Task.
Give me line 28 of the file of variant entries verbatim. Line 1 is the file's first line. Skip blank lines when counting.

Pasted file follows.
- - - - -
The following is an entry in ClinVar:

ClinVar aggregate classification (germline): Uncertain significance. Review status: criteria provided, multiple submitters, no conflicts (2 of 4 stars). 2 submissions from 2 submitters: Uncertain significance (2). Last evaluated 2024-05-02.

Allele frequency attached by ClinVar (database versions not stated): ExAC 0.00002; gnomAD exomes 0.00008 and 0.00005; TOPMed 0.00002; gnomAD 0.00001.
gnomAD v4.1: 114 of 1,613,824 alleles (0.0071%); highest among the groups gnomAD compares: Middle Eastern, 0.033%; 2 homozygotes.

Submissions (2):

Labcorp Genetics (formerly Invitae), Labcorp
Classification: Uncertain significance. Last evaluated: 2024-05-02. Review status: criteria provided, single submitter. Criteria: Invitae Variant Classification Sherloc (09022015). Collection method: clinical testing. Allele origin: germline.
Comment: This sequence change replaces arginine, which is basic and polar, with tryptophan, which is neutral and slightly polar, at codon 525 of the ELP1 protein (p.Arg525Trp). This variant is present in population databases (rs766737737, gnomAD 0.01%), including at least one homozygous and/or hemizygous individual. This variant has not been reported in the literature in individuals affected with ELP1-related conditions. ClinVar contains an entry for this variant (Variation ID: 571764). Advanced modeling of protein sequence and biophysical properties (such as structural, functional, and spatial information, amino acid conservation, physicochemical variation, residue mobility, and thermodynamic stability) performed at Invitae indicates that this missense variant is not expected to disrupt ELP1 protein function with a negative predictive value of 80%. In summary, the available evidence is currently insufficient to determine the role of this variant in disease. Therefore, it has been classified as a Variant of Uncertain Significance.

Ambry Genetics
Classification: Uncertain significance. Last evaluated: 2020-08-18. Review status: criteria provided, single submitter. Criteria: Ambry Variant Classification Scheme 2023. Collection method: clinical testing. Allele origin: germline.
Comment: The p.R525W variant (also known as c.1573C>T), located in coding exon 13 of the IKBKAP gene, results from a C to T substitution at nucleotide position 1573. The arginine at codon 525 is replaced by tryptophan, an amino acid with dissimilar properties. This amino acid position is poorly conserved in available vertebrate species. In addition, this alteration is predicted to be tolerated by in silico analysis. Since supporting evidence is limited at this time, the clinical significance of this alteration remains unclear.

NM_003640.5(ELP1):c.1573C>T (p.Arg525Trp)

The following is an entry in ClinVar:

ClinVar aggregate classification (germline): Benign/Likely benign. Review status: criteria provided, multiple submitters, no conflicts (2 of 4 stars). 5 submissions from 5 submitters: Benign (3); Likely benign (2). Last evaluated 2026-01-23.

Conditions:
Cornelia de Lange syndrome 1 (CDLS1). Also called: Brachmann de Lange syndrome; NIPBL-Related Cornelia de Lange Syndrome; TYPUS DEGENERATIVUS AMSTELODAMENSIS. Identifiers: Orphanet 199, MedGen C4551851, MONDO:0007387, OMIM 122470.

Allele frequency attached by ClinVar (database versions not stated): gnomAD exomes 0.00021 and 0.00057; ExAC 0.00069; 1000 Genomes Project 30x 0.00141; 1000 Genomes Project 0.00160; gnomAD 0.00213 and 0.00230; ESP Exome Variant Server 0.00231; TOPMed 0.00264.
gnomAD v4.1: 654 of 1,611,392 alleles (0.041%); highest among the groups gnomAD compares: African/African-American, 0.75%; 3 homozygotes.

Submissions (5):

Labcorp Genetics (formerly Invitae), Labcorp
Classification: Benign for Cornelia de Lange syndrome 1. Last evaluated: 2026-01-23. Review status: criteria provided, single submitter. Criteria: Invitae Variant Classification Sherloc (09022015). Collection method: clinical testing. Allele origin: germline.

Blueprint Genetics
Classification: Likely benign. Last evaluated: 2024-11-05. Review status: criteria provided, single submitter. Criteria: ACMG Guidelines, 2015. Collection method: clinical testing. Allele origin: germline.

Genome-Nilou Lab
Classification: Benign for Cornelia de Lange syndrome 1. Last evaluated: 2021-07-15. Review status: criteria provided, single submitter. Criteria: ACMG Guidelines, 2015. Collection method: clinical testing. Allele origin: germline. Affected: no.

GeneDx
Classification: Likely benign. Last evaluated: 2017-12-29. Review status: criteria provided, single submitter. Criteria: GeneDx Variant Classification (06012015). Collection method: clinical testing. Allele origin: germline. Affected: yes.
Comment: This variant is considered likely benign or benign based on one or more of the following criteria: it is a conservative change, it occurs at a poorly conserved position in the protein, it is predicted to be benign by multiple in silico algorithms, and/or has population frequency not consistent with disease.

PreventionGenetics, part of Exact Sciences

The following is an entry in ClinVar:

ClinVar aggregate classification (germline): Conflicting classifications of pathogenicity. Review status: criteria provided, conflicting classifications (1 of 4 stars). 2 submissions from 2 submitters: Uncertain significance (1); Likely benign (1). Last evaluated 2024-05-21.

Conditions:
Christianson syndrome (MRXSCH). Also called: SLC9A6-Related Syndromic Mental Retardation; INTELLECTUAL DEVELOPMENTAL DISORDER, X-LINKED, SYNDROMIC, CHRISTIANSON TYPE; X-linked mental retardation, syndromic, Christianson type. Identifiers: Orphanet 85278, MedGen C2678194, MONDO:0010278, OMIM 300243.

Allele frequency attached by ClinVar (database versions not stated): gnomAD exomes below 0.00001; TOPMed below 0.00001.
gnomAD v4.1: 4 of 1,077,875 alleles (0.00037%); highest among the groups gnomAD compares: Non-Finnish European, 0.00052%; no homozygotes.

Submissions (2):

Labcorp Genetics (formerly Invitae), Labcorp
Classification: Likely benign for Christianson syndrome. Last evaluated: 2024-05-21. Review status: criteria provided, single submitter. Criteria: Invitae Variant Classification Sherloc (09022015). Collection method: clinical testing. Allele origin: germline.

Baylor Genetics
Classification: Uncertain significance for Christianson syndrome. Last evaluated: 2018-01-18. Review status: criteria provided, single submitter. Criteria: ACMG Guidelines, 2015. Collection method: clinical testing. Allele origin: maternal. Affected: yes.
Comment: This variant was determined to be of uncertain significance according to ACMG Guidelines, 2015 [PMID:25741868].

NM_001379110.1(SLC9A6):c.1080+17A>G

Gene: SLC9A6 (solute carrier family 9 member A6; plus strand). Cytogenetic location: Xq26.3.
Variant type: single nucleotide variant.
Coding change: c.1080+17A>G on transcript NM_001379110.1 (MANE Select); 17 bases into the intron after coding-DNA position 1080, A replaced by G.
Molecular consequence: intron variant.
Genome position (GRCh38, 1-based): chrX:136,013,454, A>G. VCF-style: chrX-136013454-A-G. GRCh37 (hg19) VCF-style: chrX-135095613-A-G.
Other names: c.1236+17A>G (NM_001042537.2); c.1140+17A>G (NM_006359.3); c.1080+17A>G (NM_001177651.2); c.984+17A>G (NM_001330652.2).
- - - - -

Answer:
Comment: This variant is considered likely benign or benign based on one or more of the following criteria: it is a conservative change, it occurs at a poorly conserved position in the protein, it is predicted to be benign by multiple in silico algorithms, and/or has population frequency not consistent with disease.